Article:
Lawson Cooper-Jones has two priorities in life – his son, Ned, and the survival of the dairy farm that has been in his family for generations. Despite the best efforts of the town matchmakers and the determined pursuit of local girl Adeline Walsh, Lawson’s heart belongs still, and only, to his late wife.
But when a flat tyre strands Lawson and Ned in nearby Rose Hill, he’s surprised to find a woman living alone in the old general store of the deserted town. Ned immediately forms a bond with the beautiful stranger called Meg, and Lawson is surprised to find himself captivated by her too.
Talk of the Town was a book that drew me in right from the beginning and kept me engaged all the way through. There wasn’t big drama or lots of action, but relationships that mattered and caught at my heart.
Would you buy a house in the middle of a town where people no longer lived, except for someone called Crazy Archie? Live in an old house that was once a country store. Well you wouldn’t find me doing it, however that’s what Meg does, and there is an air of mystery about her that makes you wonder what led her here? What’s her past?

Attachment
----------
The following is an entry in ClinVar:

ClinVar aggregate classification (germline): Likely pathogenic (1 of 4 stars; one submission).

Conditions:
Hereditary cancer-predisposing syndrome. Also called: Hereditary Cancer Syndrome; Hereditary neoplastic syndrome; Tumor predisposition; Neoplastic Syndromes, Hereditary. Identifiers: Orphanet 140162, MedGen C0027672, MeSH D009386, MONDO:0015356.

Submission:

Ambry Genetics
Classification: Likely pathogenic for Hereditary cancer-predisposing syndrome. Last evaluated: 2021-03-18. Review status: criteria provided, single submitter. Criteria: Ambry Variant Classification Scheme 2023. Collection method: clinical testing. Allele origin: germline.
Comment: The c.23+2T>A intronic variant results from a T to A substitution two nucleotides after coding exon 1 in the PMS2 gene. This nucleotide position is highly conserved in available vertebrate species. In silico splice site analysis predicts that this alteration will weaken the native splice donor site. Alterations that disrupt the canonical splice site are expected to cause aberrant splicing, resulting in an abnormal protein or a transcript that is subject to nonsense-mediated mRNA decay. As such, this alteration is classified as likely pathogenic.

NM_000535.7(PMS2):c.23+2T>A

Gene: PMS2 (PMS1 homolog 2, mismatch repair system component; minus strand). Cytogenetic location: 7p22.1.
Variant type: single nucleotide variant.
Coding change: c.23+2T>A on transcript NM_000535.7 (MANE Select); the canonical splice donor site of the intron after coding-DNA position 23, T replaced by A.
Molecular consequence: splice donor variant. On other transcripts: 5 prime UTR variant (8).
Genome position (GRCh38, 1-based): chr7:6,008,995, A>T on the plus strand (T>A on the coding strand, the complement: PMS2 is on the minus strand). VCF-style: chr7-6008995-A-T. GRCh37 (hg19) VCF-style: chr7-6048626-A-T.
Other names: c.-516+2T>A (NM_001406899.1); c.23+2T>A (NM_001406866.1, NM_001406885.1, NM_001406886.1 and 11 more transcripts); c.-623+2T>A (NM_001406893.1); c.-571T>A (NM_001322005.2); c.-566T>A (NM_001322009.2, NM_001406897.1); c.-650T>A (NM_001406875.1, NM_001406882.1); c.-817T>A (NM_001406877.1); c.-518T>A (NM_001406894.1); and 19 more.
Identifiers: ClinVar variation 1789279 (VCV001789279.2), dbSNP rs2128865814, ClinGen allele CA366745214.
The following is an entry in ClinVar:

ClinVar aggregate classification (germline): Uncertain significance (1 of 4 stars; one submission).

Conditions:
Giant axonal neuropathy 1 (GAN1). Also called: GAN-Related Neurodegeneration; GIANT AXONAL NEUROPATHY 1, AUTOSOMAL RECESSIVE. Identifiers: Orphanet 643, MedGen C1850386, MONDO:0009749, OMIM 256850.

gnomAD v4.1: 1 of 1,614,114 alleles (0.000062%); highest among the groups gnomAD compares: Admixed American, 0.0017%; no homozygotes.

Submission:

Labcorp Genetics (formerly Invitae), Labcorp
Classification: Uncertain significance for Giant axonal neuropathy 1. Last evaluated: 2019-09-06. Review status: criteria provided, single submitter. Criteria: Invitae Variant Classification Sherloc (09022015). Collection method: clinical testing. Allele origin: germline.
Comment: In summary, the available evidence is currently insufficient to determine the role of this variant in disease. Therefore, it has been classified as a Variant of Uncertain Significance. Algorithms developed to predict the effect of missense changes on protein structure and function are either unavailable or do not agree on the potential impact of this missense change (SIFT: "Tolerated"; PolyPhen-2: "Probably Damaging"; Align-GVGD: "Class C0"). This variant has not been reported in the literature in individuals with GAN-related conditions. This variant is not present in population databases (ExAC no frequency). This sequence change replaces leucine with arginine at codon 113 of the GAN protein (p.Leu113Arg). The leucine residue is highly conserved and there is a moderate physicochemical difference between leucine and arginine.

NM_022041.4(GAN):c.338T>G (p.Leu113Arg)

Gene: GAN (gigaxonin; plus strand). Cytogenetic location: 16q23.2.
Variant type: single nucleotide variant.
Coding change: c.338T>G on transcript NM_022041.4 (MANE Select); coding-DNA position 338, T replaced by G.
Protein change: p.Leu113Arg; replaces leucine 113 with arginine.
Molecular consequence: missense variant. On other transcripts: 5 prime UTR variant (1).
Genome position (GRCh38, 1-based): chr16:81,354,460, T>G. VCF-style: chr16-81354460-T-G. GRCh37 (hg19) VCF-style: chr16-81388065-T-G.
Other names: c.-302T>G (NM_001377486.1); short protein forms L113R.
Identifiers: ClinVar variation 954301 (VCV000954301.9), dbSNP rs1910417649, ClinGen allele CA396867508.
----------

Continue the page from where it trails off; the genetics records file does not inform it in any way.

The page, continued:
Then there is a very likeable dairy farmer Lawson and an eight year old son who has his head on straight and is a total delight. Add into that mix Tabitha, Lawson’s sister who is another one who has her heart and head in the right place. Throw in a couple of dogs, a ghost who resides side by side with Meg and a rather spiteful, but not totally lost wanna-be-girlfriend of Lawson and the scene is set.
I loved the Western Australia country setting, the romance, the twists and turns and the just downright wonderfulness of the right kind of relationships and the opportunity of second chances. And who is the talk of the town? Read the book and find out!
Keep them coming Rachael Johns.